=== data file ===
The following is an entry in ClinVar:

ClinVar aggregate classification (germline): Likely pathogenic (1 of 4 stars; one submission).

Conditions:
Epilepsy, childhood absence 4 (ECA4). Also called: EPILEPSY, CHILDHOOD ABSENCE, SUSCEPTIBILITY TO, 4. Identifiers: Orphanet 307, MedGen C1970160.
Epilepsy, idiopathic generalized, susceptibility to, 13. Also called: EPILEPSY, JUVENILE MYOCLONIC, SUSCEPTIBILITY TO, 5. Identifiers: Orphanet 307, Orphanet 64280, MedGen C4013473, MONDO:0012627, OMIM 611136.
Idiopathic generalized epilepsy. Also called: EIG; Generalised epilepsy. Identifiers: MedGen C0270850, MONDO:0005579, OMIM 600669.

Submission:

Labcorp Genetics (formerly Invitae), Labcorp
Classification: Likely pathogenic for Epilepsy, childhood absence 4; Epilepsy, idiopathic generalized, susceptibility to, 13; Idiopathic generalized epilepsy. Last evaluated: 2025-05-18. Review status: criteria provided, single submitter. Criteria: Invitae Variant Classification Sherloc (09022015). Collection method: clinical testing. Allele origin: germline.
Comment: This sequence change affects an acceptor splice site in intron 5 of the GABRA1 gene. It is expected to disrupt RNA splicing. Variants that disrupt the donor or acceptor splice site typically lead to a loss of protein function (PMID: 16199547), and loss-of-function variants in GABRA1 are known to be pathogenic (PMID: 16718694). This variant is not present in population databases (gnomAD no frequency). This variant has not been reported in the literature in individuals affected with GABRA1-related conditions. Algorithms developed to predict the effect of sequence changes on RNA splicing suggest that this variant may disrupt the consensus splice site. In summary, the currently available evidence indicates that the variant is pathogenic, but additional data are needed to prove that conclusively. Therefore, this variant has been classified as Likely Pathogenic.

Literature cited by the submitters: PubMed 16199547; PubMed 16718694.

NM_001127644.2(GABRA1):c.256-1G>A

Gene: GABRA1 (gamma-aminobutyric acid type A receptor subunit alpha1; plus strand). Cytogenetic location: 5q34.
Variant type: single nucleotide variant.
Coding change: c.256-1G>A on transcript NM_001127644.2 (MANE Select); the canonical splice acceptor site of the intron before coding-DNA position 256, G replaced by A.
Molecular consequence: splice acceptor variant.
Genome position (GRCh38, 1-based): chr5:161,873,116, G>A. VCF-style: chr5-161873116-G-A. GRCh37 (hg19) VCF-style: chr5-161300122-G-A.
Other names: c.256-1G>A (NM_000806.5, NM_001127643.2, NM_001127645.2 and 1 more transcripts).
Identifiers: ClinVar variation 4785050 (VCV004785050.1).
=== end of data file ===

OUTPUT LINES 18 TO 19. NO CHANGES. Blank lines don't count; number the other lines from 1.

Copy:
Other names: c.256-1G>A (NM_000806.5, NM_001127643.2, NM_001127645.2 and 1 more transcripts).
Identifiers: ClinVar variation 4785050 (VCV004785050.1).